A San Diego man has been charged with hacking into a computer system at the University of Southern California and accessing confidential information submitted by students applying to the school.
Eric McCarty, 25, was named in a criminal complaint that was unsealed yesterday charging him with knowingly having transmitted a code or command to intentionally cause damage to USC's on-line application system. McCarty, who is employed as a computer network administrator, also earns money by performing "penetration testing" designed to simulate malicious attacks on computer networks.
According to the affidavit in support of the criminal complaint, on June 17, 2005, McCarty used a computer at his home to visit USC's on-line applicant website. The applicant website, which exists for persons applying for admission to the university, requires the use of a login username and password, and allows a user to apply or modify an existing application to the school. Information for more than 275,000 applicants from 1997 through the present is stored within a sequel database, and includes data such as social security numbers and birth dates.
McCarty exploited a vulnerability in the sequel database to by-pass the password authentication used to protect the sequel database. After determining the vulnerability, McCarty staged an "SQL injection" attack to gain access to the database, which allowed him to access and copy several applicant records. Following the SQL injection attack, McCarty created an email account Ð firstname.lastname@example.org Ð which he used to report his attack to securityfocus.com. A reporter at securityfocus.com later contacted USC and informed them that its applicant website database was vulnerable.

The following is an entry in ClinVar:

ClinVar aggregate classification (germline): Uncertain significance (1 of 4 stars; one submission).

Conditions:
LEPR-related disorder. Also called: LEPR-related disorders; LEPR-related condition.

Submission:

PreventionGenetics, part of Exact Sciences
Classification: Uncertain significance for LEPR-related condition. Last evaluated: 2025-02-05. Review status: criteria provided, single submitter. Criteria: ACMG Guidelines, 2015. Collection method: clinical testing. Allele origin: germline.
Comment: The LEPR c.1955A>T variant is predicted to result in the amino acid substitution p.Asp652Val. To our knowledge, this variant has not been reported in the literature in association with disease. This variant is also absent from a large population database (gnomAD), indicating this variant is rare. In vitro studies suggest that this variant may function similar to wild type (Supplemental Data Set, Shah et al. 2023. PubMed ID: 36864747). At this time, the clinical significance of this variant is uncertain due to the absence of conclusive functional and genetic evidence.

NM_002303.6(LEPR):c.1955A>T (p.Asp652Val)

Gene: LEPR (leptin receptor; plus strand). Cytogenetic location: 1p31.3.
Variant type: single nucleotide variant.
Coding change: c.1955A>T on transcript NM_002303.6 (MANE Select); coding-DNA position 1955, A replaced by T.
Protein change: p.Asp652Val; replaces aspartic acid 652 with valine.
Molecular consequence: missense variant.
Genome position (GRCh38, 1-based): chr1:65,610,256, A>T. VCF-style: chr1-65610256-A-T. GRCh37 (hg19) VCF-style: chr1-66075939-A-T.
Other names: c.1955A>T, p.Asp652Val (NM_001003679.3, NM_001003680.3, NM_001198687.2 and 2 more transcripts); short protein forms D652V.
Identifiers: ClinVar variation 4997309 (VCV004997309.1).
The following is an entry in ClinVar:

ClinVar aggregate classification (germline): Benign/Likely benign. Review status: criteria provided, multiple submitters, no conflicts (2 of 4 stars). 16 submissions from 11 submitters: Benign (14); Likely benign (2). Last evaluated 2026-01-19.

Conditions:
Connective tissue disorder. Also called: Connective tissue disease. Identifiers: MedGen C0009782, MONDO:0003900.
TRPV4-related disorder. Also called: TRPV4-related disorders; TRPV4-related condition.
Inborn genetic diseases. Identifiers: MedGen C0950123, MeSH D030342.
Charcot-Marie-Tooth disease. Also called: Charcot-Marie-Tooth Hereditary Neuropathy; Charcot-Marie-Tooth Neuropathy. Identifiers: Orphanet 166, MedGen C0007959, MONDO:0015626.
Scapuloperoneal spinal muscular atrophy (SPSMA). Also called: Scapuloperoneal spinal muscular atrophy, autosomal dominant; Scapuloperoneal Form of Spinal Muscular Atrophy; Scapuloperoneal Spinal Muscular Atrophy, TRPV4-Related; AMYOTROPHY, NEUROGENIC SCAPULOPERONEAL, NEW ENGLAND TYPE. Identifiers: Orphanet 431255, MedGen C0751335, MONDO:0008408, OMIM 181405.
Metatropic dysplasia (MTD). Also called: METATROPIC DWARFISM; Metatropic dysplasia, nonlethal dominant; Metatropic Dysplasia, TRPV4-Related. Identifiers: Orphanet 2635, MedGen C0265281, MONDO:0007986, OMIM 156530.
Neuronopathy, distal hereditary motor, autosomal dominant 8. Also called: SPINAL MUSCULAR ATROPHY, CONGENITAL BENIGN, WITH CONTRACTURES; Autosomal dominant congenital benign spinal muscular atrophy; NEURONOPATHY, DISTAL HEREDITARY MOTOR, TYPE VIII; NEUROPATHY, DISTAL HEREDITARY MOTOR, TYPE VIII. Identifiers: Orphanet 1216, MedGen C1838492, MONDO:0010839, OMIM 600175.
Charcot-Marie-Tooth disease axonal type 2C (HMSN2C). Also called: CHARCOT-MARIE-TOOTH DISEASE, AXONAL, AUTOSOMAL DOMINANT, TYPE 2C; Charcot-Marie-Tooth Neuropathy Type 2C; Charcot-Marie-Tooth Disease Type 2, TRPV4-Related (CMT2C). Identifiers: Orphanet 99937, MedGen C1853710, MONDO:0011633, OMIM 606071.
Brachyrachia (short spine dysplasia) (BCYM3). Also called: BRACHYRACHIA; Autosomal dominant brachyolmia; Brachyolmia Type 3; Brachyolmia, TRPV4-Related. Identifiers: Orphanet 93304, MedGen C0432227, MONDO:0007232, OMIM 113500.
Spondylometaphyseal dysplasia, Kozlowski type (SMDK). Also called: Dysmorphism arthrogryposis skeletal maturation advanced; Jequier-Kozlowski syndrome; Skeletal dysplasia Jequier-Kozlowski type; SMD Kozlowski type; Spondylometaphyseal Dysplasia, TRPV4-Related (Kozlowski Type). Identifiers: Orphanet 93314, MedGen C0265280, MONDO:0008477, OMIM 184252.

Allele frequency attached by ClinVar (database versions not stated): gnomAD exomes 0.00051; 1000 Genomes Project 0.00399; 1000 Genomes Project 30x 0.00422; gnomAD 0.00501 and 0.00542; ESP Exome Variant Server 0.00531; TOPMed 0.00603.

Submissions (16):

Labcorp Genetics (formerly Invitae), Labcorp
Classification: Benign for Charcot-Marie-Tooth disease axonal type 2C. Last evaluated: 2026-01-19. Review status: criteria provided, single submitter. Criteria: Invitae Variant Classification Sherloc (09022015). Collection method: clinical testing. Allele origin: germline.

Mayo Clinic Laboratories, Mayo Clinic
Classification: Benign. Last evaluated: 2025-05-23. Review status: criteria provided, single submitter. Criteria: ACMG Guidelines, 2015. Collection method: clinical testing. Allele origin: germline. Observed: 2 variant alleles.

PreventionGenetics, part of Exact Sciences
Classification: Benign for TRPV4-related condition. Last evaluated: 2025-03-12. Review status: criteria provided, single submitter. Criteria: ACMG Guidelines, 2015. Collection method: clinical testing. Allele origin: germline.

On June 21, 2005, the USC applicant website and SQL database were shut down as a direct result of the SQL vulnerability. The website remained off-line for nearly two weeks, causing considerable expense along with disruption to applicants.
A subsequent investigation by the Federal Bureau of Investigation led to McCarty through the Internet protocol number on his home computer.
McCarty is scheduled to make his initial appearance in United States District Court in Los Angeles on April 28. If he is convicted of the computer intrusion charge alleged in the complaint, McCarty would face a maximum possible sentence of 10 years in federal prison.
A criminal complaint contains allegations that a defendant has committed a crime. Every defendant is presumed innocent until and unless proven guilty.
The case against McCarty is the result of an investigation by the Federal Bureau of Investigation.